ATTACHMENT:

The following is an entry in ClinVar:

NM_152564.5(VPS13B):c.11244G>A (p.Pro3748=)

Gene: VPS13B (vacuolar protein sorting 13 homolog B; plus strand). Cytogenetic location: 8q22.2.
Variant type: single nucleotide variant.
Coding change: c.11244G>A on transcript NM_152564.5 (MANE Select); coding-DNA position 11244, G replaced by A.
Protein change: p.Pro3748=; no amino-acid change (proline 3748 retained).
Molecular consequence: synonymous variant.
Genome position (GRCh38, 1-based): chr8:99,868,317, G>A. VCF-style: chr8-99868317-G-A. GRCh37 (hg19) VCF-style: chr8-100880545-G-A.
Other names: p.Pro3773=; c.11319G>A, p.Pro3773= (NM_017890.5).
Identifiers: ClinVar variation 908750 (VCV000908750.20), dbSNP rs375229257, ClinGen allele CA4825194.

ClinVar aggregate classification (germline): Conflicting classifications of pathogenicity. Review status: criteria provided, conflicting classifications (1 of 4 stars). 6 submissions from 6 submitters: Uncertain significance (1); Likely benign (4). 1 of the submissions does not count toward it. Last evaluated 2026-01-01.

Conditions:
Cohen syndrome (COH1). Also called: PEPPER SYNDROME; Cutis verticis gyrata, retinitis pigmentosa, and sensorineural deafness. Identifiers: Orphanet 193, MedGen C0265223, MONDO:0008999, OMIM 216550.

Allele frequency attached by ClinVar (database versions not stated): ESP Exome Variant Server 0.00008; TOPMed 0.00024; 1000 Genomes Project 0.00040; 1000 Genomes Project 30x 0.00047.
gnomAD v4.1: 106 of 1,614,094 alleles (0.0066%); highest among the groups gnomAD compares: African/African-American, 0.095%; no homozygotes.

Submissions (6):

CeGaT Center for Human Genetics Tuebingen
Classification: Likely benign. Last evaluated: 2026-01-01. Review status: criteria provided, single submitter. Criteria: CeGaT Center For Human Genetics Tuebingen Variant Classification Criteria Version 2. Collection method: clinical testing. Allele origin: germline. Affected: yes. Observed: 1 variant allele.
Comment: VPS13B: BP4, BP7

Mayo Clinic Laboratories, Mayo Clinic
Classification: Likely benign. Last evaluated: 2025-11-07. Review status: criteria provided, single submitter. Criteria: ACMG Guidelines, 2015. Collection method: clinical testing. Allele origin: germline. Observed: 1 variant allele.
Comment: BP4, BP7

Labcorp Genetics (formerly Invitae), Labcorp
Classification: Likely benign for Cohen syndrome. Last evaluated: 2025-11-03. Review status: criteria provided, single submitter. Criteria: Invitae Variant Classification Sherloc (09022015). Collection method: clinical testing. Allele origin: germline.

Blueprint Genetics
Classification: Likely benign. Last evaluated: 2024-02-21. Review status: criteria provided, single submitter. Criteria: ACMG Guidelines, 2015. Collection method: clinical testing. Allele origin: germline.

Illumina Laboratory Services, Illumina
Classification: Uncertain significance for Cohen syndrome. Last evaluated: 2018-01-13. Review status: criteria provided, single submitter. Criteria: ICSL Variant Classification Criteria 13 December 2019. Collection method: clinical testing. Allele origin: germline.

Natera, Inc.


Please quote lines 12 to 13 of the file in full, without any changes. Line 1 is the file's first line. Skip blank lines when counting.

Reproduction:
Conditions:
Cohen syndrome (COH1). Also called: PEPPER SYNDROME; Cutis verticis gyrata, retinitis pigmentosa, and sensorineural deafness. Identifiers: Orphanet 193, MedGen C0265223, MONDO:0008999, OMIM 216550.